Those migrants who have accrued 10 years’ lawful residence in the UK may be eligible to apply for indefinite leave to remain (settlement).
However, simply residing in the UK lawfully for 10 years continuously is in itself not sufficient to be eligible for indefinite leave to remain on this basis.
Indefinite Leave Requirements
In order to qualify for indefinite leave to remain based on long residence, the following requirements must be met by Applicants.
Firstly, an applicant must have valid leave to remain in the UK at the time of application. In other words, an Applicant must be lawfully resident in the UK when they make an application for indefinite leave to remain on the basis of their long residence. This leave can be in any immigration category.
Applicant must also have been in the UK for 10 years lawfully and kept to the terms and conditions of their visas. It is possible to combine periods of leave in any immigration category when applying on the basis of long residence. However, it is important that, firstly, there are no gaps between visas that may break an Applicant’s continuous residence, and, secondly, the Applicant complied with the terms of all their visas while in the UK.
Secondly, if and Applicant is aged 18 to 65 years old, they must meet the knowledge of language and life (KoLL) in the UK requirements. All those applying for indefinite leave to remain (ILR) under a route which requires KoLL, must meet both parts of the requirement, unless they are exempt because of their age or because of a physical or mental condition.
There are two aspects to KoLL, namely knowledge of language and knowledge of life in the UK, that must be met by an Applicant applying to settle in the UK.
Finally, and most importantly, Applicants must be able to demonstrate that they have continuously resided in the UK. In the case of R (Nesiama & Ors) v Secretary of State for the Home Department  EWCA Civ 1369, the Court of Appeal recently gave guidance on what constitutes “residence” in the UK.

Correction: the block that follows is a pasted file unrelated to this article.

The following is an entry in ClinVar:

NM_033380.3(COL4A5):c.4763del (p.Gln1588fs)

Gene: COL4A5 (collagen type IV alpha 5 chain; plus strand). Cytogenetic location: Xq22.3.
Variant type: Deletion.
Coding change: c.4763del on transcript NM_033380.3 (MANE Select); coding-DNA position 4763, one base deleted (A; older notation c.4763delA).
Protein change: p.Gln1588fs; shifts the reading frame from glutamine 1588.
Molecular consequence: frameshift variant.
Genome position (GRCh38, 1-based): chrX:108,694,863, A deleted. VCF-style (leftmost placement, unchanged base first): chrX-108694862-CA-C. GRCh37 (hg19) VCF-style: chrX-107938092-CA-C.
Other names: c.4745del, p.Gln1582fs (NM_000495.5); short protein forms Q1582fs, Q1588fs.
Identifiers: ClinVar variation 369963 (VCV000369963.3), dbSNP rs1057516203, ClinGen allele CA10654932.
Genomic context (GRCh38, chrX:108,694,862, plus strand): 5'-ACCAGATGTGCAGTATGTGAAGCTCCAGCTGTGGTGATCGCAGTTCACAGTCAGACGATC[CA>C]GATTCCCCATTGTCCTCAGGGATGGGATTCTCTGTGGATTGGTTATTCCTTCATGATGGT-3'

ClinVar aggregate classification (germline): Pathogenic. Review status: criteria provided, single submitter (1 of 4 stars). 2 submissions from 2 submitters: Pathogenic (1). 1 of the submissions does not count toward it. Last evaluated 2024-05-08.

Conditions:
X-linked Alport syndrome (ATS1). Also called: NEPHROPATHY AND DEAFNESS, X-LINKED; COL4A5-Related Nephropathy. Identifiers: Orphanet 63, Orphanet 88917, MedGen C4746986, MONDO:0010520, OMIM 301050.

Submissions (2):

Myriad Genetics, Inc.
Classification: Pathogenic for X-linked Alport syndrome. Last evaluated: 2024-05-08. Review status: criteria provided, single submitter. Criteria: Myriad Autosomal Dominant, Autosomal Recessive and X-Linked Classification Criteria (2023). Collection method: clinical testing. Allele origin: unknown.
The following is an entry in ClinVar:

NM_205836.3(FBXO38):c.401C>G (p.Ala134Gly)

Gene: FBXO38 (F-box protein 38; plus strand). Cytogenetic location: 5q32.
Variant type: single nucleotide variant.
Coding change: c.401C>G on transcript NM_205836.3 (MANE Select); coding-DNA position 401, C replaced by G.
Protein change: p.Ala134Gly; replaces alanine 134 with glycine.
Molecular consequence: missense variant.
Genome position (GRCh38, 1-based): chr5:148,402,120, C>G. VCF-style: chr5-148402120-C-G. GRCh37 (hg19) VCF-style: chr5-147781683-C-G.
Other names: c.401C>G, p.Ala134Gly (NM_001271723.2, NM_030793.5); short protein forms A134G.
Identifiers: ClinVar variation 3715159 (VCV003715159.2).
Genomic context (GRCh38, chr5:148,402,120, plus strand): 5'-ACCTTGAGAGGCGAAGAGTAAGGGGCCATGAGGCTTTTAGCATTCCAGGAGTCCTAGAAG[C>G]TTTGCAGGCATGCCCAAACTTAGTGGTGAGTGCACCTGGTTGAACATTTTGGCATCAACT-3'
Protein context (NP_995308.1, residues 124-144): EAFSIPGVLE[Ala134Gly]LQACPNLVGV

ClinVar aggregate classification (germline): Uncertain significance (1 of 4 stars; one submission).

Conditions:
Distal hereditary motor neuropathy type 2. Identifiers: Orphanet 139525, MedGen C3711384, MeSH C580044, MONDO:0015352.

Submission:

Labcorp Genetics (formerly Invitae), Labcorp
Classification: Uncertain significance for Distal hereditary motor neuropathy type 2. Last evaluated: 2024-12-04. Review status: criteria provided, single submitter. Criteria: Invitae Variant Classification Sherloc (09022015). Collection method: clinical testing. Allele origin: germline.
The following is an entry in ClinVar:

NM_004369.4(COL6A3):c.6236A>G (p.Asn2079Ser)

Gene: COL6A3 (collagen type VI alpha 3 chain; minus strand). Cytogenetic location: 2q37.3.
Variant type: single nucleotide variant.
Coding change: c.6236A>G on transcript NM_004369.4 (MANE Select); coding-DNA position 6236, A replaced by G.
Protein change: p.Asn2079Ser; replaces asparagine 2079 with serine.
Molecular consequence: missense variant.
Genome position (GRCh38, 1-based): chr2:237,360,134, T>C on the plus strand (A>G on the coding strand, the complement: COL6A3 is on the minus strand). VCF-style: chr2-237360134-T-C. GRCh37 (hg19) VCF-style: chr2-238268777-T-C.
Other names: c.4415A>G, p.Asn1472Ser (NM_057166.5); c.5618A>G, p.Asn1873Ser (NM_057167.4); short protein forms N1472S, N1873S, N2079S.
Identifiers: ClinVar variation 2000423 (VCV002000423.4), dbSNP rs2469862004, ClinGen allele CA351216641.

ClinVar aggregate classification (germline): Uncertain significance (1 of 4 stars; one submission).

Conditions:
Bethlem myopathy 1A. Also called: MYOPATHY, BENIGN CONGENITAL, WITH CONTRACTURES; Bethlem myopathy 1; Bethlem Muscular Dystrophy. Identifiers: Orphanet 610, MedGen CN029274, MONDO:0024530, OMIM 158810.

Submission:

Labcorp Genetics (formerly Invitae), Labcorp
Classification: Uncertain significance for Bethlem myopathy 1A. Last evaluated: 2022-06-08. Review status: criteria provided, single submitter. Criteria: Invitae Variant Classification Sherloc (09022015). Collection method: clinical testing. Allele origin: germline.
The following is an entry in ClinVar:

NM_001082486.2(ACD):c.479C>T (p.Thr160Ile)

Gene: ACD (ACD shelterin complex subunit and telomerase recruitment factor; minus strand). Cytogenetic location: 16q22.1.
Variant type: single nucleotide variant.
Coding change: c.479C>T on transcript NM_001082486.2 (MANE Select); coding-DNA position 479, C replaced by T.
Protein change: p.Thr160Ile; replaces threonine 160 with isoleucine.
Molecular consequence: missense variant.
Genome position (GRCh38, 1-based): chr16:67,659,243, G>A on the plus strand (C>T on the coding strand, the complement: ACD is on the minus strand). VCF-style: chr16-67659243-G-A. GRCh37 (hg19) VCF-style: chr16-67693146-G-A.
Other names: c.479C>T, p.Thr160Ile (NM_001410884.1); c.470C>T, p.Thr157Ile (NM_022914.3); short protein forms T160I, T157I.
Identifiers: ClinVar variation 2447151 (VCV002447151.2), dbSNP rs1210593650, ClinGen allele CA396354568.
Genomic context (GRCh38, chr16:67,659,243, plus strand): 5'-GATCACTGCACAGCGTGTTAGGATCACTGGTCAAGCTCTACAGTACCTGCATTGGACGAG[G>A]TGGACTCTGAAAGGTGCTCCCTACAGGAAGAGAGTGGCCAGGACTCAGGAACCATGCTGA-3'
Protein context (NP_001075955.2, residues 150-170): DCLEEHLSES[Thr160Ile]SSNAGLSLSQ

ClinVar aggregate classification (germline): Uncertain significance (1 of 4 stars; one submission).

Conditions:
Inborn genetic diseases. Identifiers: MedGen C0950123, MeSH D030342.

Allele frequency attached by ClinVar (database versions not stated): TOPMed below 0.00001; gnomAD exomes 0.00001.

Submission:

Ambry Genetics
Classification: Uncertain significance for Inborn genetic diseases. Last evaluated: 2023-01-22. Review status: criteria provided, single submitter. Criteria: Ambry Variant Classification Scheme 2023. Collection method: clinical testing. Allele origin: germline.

In this case the Court of Appeal found that “residence” in the UK means “physical presence” in the UK.
It was argued in the above case that “residence” should be assessed taking into account factors such as property, payment of taxes and other connections to the UK, rather than simply “physical presence”.
However, the Court of Appeal was not convinced by this argument and held that in order to be considered resident in the UK, an Applicant needs to be physically present in the UK. Therefore, excessive absences, other than are for the purpose of assisting with a national or international humanitarian or environmental crisis overseas, or due to “serious or compelling reasons”, can effect an application for indefinite leave to remain regardless of whether an Applicant’s home is in the UK.
Therefore, it is advisable to seek professional legal help before making any applications for indefinite leave to remain based on your long resided to ensure you do in-fact qualify.
Should you have any further questions please contact our legal advisers directly:
Tel. 020 7822 8535
Tel. 020 7822 8535
For expert advice and assistance in relation to your particular immigration case, please contact our immigration lawyers on Tel. +44(0)20 7822 8535, Mobile / Viber: +447463382838, or via our online appointment booking form.